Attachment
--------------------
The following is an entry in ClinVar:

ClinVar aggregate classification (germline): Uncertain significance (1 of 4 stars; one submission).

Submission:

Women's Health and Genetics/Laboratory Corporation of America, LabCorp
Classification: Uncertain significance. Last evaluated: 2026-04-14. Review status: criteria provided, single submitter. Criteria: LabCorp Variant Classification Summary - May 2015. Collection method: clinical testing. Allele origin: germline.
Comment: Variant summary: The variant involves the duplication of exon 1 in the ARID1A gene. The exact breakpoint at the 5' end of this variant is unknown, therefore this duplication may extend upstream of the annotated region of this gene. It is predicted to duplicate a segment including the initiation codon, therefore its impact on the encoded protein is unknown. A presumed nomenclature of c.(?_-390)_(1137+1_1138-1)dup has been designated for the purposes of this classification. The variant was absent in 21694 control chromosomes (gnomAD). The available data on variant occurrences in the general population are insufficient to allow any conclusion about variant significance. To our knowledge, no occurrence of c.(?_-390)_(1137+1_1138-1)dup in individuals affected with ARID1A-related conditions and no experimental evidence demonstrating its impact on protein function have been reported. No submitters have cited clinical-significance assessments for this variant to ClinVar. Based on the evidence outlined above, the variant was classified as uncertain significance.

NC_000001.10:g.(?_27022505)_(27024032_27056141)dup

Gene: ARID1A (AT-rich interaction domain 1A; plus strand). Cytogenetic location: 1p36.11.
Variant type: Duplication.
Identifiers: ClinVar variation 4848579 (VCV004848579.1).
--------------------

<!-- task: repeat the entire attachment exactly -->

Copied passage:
The following is an entry in ClinVar:

ClinVar aggregate classification (germline): Uncertain significance (1 of 4 stars; one submission).

Submission:

Women's Health and Genetics/Laboratory Corporation of America, LabCorp
Classification: Uncertain significance. Last evaluated: 2026-04-14. Review status: criteria provided, single submitter. Criteria: LabCorp Variant Classification Summary - May 2015. Collection method: clinical testing. Allele origin: germline.
Comment: Variant summary: The variant involves the duplication of exon 1 in the ARID1A gene. The exact breakpoint at the 5' end of this variant is unknown, therefore this duplication may extend upstream of the annotated region of this gene. It is predicted to duplicate a segment including the initiation codon, therefore its impact on the encoded protein is unknown. A presumed nomenclature of c.(?_-390)_(1137+1_1138-1)dup has been designated for the purposes of this classification. The variant was absent in 21694 control chromosomes (gnomAD). The available data on variant occurrences in the general population are insufficient to allow any conclusion about variant significance. To our knowledge, no occurrence of c.(?_-390)_(1137+1_1138-1)dup in individuals affected with ARID1A-related conditions and no experimental evidence demonstrating its impact on protein function have been reported. No submitters have cited clinical-significance assessments for this variant to ClinVar. Based on the evidence outlined above, the variant was classified as uncertain significance.

NC_000001.10:g.(?_27022505)_(27024032_27056141)dup

Gene: ARID1A (AT-rich interaction domain 1A; plus strand). Cytogenetic location: 1p36.11.
Variant type: Duplication.
Identifiers: ClinVar variation 4848579 (VCV004848579.1).